The Burning Question: Who is Up to the Climate Challenge?
- Feb 11, 2014 4:00 pm GMTJul 7, 2018 8:27 pm GMT
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It’s official; we are the problem. The United Nations Intergovernmental Panel on Climate Change has issued its Fifth Assessment Report, Climate Change 2013: The Physical Science Basis, which concludes the warming of the climate system is unequivocal, human influence on the climate system is clear, and limiting climate change will require substantial and sustained reductions of greenhouse gas emissions.
This declaration comes as no surprise to anyone who has been paying the least bit of attention. The first IPCC report, issued in 1990, came to virtually the same conclusion, while in the interim a great deal of energy and greenhouse gas emissions have gone into debates over how many degrees the planet will warm and how many inches the seas will rise, while efforts to substantially and sustainably reduce greenhouse gas emissions have languished.
This neglect has been fostered by and works to the benefit of the most profitable corporations in history and the governments and politicians who rely upon them for taxes and campaign funding.
It does not work for taxpayers who have seen their liability increased $500 Billion for every year climate action is delayed and who fork over an additional $1.9 trillion annually in fossil fuel subsidies.
It doesn’t work for renewable energy providers who must compete in a market that exempts fossil fuels from their externalities.
It is not working for our grandchildren who according to Jochen Hinkel, a senior researcher at the Global Climate Forum and co author of the recent study Coastal flood damage and adaptation costs under 21st century sea-level rise, will see up to 5-10 percent of their GDP damaged annually by 2100 if we don’t adapt to sea level rise. Or who, by other estimates, face even greater catastrophic consequences.
It isn’t working for large segments of our youth who are shutout of the existing economy even as their skills, idealism and energy are demanded to meet the challenges they and their children face.
And it isn’t working for the parents of those children who want to leave them no less an opportunity than the one they were bequeathed.
The current economy functions more like a knockout Monopoly tournament, where the objective of the game is to bankrupt everyone else, than an instrument of rational capital allocation.
The 85 richest people own as much as the poorest half of the world’s population and almost half of the world’s wealth is now owned by just one percent of the population.
One might legitimately ask, to what end?
It would be one thing if that one percent was marshalling their wealth on behalf of mankind but for the most part they are not. They are more likely to be found trying to summit the Forbes Billionaires list –likely as not through the acquisition of shares in fossil fuel companies – than tackling climate change and when the latter becomes a life threatening situation things are likely to get very ugly.
Self-preservation is a powerful motivator.
English law recognizes the defence of necessity. When one is genuinely at risk of immediate harm or danger and there is a situation of overwhelming urgency then a person has the right to respond in an otherwise unlawful manner.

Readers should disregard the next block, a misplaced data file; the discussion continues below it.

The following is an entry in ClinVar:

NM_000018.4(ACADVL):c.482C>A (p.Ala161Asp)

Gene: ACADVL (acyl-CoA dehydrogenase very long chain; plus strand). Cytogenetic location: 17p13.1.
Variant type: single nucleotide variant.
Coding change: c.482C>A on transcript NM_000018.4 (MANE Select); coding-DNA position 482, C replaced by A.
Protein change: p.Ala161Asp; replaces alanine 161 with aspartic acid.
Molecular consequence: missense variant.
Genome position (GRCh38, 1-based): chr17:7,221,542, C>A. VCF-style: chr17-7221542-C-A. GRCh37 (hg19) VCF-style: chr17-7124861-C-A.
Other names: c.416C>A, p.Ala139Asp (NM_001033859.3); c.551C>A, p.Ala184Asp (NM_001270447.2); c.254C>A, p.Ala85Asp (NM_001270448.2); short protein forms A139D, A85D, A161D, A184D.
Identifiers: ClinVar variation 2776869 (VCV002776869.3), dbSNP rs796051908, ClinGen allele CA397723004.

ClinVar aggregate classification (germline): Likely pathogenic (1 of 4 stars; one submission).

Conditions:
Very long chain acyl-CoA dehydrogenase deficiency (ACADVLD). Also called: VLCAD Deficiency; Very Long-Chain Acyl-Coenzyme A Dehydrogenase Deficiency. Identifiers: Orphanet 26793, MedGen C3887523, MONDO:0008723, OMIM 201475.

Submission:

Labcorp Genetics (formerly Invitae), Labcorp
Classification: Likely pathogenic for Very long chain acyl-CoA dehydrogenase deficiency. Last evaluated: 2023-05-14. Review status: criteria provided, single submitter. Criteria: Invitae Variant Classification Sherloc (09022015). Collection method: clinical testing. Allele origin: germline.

Climate change will soon cross that threshold and some might say, as in the case of Typhoon Hayain, at least 6,201 people dead in the Philippines alone, it already has.
On a limited scale we are already witnessing the destabilization of existing regimes as a result of environmental factors. Much of the unrest in the Middle East has been attributed to that problem and the U.S. Military is preparing for future escalations.
Paul Hawken’s book Blessed Unrest describes the dynamic of organizations from around the world working toward the common goal of social justice and sustainable practices in an effort to save the planet from destruction.
These are legitimate and worthy goals but one wonders whether or not unrest is the only way to attain them.
We have little time to find out considering IPCC experts believe we only have fifteen years to rein in carbon emissions or we will need new technologies not yet in existence which even then might not be effective.
The IPCC on the other hand has been criticized for not addressing the climate change hiatus of the past 15 years, which in itself suggests new technology that can effectively address the problem.
On a diminishing scale of desirability there are a number of scenarios that can play out over the next 15 years:
- An energy “Silver Bullet” will emerge.
- Clean renewable energy will become cost competitive with fossil fuels that will be replaced through orderly creative destruction.
- Governments will live up to their Copenhagen commitments to prevent dangerous anthropogenic interference with the climate system by what ever means.
- The public will boycott fossil fuels and turn to electricity, hydrogen, ammonia and methanol for its transportation needs.
- Financial institutions will cease to fund fossil fuel ventures and invest instead in clean, renewable energy.
- An alternate economy will emerge to finance clean, renewable energy.
- There will be slow progress on the climate front that is insufficient to address the problem.
- There will be no progress on climate change and renewable energy and the world will be that much closer to anarchy, if not already within its midst.
The likelihood of any of these scenarios coming to pass seems to be the in the inverse order of their desirability unless those of us most likely to be impacted can coalesce.
It seems to me a virtual portal is required wherein technology, capital seeking to make an impact, experience and enthusiasm can come together to accomplish the desired end.
Photo Credit: Burning Questions on Climate Change/shutterstock